Put Advocates in Charge of the Breast Cancer Research Agenda
Across the country, people run, walk, dine out, buy “stuff” and write checks to support breast cancer research. All of this is great. But what exactly is “breast cancer research?” Where does the money go? Who decides which questions are asked? How do we measure success? All of these are incredibly important questions. If we really want to end breast cancer and save lives, it will take more than just raising and spending more money on research. We need a thoughtful, strategic approach to making certain that money is well spent. We need to know that the end result benefits women and men at risk of and with breast cancer, rather than just supporting institutions, individual scientists and drug companies.
At the National Breast Cancer Coalition (NBCC), we know that advocates trained in the science of breast cancer, women and men who are outside the system of science and research, should lead the way. That might sound strange–lay advocates setting a scientific research agenda? We have proven it works. Educated advocates like the ones at NBCC are the only ones with no agenda other than to end breast cancer. Not get published, or promoted or make a profit. Just save lives.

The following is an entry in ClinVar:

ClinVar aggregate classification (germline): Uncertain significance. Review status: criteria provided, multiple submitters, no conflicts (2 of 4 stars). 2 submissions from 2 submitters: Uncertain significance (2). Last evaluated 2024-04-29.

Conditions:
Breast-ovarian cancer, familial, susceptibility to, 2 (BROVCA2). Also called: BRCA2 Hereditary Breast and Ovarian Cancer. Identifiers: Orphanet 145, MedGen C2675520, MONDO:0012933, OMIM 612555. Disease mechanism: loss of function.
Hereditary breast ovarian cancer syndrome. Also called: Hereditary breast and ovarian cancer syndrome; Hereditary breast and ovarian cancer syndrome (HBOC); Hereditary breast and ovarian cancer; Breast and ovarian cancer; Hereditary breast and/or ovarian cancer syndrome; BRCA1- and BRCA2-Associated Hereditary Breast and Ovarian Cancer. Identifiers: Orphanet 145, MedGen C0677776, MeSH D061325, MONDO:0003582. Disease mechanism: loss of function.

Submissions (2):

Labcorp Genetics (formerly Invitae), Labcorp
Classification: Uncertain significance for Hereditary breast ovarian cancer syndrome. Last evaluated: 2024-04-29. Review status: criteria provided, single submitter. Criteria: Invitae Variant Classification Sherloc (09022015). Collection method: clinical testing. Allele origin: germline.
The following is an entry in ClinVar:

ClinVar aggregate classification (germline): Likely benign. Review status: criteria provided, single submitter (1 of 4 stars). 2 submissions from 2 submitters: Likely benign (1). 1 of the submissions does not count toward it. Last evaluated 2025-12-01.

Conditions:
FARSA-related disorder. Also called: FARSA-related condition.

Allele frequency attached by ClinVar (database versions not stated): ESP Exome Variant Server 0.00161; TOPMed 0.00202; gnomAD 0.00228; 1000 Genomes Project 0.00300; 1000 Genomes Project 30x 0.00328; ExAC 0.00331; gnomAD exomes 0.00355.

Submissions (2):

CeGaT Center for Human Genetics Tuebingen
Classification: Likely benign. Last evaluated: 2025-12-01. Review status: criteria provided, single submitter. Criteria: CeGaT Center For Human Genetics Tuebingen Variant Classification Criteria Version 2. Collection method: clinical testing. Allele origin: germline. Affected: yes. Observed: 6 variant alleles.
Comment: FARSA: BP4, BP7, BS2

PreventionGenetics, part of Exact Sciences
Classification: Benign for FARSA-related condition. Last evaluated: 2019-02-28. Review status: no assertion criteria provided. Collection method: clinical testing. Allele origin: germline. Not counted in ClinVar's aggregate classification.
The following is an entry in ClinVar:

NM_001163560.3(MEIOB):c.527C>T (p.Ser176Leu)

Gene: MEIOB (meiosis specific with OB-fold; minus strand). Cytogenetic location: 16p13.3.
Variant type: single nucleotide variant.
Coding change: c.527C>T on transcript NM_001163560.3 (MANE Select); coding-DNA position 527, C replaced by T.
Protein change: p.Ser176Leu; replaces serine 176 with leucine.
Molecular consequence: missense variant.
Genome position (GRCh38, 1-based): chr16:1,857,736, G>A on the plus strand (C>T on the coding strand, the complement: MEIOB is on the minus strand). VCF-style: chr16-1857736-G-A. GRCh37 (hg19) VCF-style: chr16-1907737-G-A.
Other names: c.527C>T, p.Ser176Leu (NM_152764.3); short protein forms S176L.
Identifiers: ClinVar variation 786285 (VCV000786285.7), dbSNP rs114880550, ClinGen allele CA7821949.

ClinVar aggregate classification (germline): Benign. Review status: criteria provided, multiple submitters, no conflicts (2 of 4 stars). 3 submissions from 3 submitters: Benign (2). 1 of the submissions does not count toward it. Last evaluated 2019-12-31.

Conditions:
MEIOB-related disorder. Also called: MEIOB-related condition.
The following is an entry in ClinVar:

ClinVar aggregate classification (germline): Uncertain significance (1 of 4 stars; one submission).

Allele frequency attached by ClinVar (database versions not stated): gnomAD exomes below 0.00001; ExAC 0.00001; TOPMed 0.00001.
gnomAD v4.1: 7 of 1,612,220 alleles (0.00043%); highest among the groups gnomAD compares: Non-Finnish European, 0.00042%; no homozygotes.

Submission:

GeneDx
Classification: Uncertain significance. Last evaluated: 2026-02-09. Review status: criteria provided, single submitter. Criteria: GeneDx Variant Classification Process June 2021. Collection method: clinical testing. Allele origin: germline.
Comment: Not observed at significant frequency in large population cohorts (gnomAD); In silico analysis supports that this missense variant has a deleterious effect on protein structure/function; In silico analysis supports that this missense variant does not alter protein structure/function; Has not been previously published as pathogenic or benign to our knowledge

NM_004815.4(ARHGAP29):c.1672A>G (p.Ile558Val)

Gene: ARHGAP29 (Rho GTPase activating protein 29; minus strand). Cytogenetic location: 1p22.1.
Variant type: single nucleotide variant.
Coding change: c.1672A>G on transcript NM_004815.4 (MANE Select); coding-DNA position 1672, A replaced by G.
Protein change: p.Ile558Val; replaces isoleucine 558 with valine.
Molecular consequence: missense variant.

Try to look up how many institutions around the country are working on breast cancer research. Or how many thousands of scientists are doing that work. You can’t do it. Nor can we easily find out what they are doing in breast cancer. There is little transparency in breast cancer research, beyond piecing together federal funding and what information you can find on private grants and associations. The federal government appropriated more than $800 million last year for breast cancer research. It is estimated that private philanthropy exceeds hundreds of millions of dollars —> Read More